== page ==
Inside the stadium, I have got to give it up first and foremost to the Cavs’ JumboTron operator and music director, who might very well be the two hardest-working men in the NBA. Not a single thing seemed to happen in the game that wasn’t given some sort of visual and/or musical accompaniment, with players getting their own specific bucket-made soundtracks (Ryan Hollins getting “Lose My Mind” on three straight slam dunks in the first half was my favorite) and just about every free throw-related situation getting it’s own appropriate movie or TV clip (with none repeated, somehow). It was all intense, but fell just short of being exhausting — it just did a good job of keeping the crowd involved. (Hype man Ahmaad Crump and mascot Moondog deserve some credit for this as well, both well above-average at their respective positions.)

The Game: The second of a home-and-home with the Nets, the Cavs took a fairly commanding first-half lead and looked well on the way to winning their fourth straight. J.J. Hickson was shredding the Nets’ interior defense, Mo Williams and Ramon Sessions were operating with relative impunity around the perimeter, and the team seemed to be moving the ball exceptionally well as a whole — going a long way towards explaining the team’s hot start. But that movement and the offense at large stagnated in the second half, resulting in a lot of drives into traffic and well-contested jumpers, as the Nets managed to crawl back into the game, largely thanks to a 2008-vintage Devin Harris performance (31 points, nine assists) and an oh-right-this-is-why-we-got-him night from beyond the arc for Anthony Morrow (21 points, 5-8 on 3s).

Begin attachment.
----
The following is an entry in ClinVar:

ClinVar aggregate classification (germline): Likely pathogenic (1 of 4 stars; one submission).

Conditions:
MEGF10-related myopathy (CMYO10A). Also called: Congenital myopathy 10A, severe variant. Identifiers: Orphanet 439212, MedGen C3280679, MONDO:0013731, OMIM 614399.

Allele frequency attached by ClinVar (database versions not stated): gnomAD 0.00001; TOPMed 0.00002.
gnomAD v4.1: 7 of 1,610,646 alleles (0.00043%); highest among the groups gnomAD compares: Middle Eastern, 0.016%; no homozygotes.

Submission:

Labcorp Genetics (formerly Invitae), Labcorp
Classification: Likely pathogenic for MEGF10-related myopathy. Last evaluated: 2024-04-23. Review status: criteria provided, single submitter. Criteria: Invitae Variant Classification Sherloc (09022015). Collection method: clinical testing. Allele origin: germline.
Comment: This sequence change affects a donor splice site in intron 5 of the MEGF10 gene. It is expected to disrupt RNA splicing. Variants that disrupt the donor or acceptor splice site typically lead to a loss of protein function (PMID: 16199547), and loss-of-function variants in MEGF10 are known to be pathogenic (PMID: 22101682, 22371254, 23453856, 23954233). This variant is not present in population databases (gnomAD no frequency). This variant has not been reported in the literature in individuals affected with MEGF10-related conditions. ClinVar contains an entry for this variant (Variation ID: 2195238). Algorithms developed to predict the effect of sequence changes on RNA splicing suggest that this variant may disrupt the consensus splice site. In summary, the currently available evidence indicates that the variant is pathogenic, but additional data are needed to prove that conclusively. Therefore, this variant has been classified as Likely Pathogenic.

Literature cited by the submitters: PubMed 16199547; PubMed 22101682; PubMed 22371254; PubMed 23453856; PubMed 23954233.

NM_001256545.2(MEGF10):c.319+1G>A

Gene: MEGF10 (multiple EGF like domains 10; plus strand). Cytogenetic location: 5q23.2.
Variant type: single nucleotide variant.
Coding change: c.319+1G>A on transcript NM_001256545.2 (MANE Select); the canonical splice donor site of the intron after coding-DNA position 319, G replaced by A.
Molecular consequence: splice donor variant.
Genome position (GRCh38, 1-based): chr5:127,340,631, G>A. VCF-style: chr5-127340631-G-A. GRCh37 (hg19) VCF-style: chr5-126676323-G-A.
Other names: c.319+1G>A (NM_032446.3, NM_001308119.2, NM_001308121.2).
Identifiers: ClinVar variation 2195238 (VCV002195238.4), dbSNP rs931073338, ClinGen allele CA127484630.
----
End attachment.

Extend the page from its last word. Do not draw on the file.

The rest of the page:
Of course, when I’m telling my grandkids about this game half a century from now, I’ll likely be referring to it as the Kris Humphries game. The career journeyman benchwarmer (and there are probably a couple other vaguely-insulting appellations you could throw in there) got the start at power forward on Wednesday in place of a gimpy Troy Murphy, and on a night when big men Brook Lopez and Derrick Favors were plagued with foul trouble and offensive ineffectiveness, Humphries played the game of his arguably-young life. 13 points and a career-high-tying 18 rebounds, and he was involved in just about every key play on both ends in the game’s final frame. My favorite sequence came when he was left wide-open for an elbow jumper, triple-dog-dared to shoot it. I don’t think I’ve ever seen someone so explicitly measure a jumper before taking it in an actual NBA game — I half-expected him to take a ruler and protractor out of his shorts for assistance.